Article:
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Re: Comparison of philosophical languages

From:Andrew Nowicki <andrew@...>
Date:Thursday, January 23, 2003, 22:08
Sarah Marie Parker-Allen wrote:
SMPA> Which makes one wonder what to call a linguist.
SMPA> ^_^  Or a translator, or the guys who fix radios,

linguist = odeco = "noun language expert"
translator = ocodeja = "noun changing language craftsman"
radio = ojuceje = "noun loud communication machine"
radio repairman = ojuceja = "noun loud communication craftsman"

SMPA> or the multi-functional Communications Officer of
SMPA> Star Trek fame (who is a linguist, translator,
SMPA> AND radio fixer!).

oceco = "noun communication expert"

SMPA> Some of your compound definitions make me laugh,

Than you!

SMPA> I'm afraid, and more than a few make no sense to me
SMPA> at all (noun religious shape = cross???)  So basically
SMPA> the star of David, and dozens [hundreds] of other
SMPA> religiously charged shapes are left out in the cold?

I prefer short names. Here is a long, precise name:
cross = ybonako = "noun wet religious shape"

SMPA> Anyway, enough of my rantings.  I strongly suggest
SMPA> that you consider why, precisely, so many things have
SMPA> proper names that are more or less universally known
SMPA> (e.g., the word "Mormon" is translated only in the
SMPA> sense that we modify it grammatically, so that, for
SMPA> example, the Russian Book of Mormon is "Kniga Mormona")
SMPA> There's absolutely no reason to delete words that are
SMPA> easy to say, have a meaning that resonates OR that is
SMPA> distinct and not shared by anything else...

You can say "ubi Mormon" in Ygyde.

Ygyde has six prepositions for importing foreign words:
"uba" indicates that a foreign astronomical name follows this word
"ube" indicates that a foreign geographical name follows this word
"uby" indicates that a foreign name of a species follows this word
"ubo" indicates that a foreign name of a material or chemical follows this word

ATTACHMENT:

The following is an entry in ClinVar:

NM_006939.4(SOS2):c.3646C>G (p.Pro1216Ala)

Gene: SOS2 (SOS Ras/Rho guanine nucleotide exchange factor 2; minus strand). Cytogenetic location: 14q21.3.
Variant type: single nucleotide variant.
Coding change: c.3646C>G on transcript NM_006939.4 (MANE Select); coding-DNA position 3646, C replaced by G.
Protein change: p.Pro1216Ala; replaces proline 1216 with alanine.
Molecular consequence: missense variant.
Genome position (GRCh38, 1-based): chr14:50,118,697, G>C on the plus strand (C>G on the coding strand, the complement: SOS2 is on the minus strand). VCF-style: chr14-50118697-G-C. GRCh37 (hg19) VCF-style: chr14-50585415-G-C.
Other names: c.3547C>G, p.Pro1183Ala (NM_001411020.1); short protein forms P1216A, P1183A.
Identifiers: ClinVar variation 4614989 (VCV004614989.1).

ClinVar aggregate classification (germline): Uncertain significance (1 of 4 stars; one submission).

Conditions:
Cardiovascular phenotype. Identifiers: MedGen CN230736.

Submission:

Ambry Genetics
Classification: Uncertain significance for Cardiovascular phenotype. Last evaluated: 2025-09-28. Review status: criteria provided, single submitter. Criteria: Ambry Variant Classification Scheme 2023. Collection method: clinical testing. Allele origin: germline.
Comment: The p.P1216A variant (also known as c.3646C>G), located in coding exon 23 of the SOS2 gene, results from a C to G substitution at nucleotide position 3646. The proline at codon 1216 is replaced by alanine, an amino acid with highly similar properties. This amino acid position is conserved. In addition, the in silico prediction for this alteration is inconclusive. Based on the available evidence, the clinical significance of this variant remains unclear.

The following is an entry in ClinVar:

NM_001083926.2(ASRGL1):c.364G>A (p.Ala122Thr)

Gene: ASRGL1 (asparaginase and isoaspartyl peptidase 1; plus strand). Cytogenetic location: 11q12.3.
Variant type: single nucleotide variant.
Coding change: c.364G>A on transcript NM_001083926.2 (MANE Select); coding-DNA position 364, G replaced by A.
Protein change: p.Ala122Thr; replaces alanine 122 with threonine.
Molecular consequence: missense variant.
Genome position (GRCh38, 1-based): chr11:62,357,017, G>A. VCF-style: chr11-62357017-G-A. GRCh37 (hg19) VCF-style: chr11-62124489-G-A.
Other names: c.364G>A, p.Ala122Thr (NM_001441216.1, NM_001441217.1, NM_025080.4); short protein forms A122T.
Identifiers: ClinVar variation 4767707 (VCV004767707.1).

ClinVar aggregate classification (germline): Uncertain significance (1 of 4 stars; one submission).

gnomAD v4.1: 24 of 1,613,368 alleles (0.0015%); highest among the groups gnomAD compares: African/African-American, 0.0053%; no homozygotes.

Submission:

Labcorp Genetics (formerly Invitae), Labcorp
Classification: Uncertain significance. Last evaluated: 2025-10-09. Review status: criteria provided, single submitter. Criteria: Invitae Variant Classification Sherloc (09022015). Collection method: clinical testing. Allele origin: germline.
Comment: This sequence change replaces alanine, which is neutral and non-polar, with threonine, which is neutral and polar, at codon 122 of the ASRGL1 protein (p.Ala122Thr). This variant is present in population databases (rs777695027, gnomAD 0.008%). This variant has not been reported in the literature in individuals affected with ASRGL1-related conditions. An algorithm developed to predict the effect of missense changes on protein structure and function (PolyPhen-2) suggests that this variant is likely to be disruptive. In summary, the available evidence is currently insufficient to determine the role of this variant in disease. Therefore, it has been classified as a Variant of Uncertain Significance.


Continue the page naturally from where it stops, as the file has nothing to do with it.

"ubu" indicates that a foreign person name follows this word
"ubi" indicates that other foreign name follows this word

I wonder if more such prepositions are needed.
There is plenty of room for more of them. For example,
it may be useful to have prepositions indicating
religious terms, foods, even alcoholic beverages...

SMPA> Anyway, why not at least make it less potentially
SMPA> offending to those who grew up with "all wet" as
SMPA> an insult?  You could make it "proper noun [verb
SMPA> wet making] religious organization" or something.
SMPA> You still have the problem of making your words
SMPA> sound too much alike, but having lots of "proper
SMPA> noun [verb something-that-group-does] religious
SMPA> organization" words would at least make sense.
SMPA> As a Mormon let me suggest "proper noun [verb wet
SMPA> making {noun dead people}] religious organization"
SMPA> It sounds hideous, but it's more accurate and less
SMPA> confusing (relatively few religions perform baptisms
SMPA> for the dead, but if they actually baptized dead
SMPA> bodies you could make it "verb wet making {noun
SMPA> dead people} adjective by proxy]" instead ^_^) than
SMPA> "proper noun new religious organization" or whatever
SMPA> you had for us before.

Ygyde compound words are made of adjectives (listed in the
adjective table) and nouns (listed in the noun table).
Verbs are not permitted and they cannot be permitted
unless we double the number of vowels (from 6 to 12).
At present the longest compound words are 7 letters long:
V-CV-CV-CV (V = vowel, C = consonant). These words have 3
root words (CV). It is theoretically possible to make
longer compound words, but everybody hates long names.
Nobody calls North Korea "Democratic People's Republic
of Korea." I would not dare to call Mormons "dead wet
organization." Maybe you can coin a better name for Mormons?
If you are going to use "ADJECTIVE-ROOT religious
organization" structure, you can get the adjective from
the adjective table. It is listed in:
1874 examples of compound words are posted at:


Andrew Nowicki <andrew@...>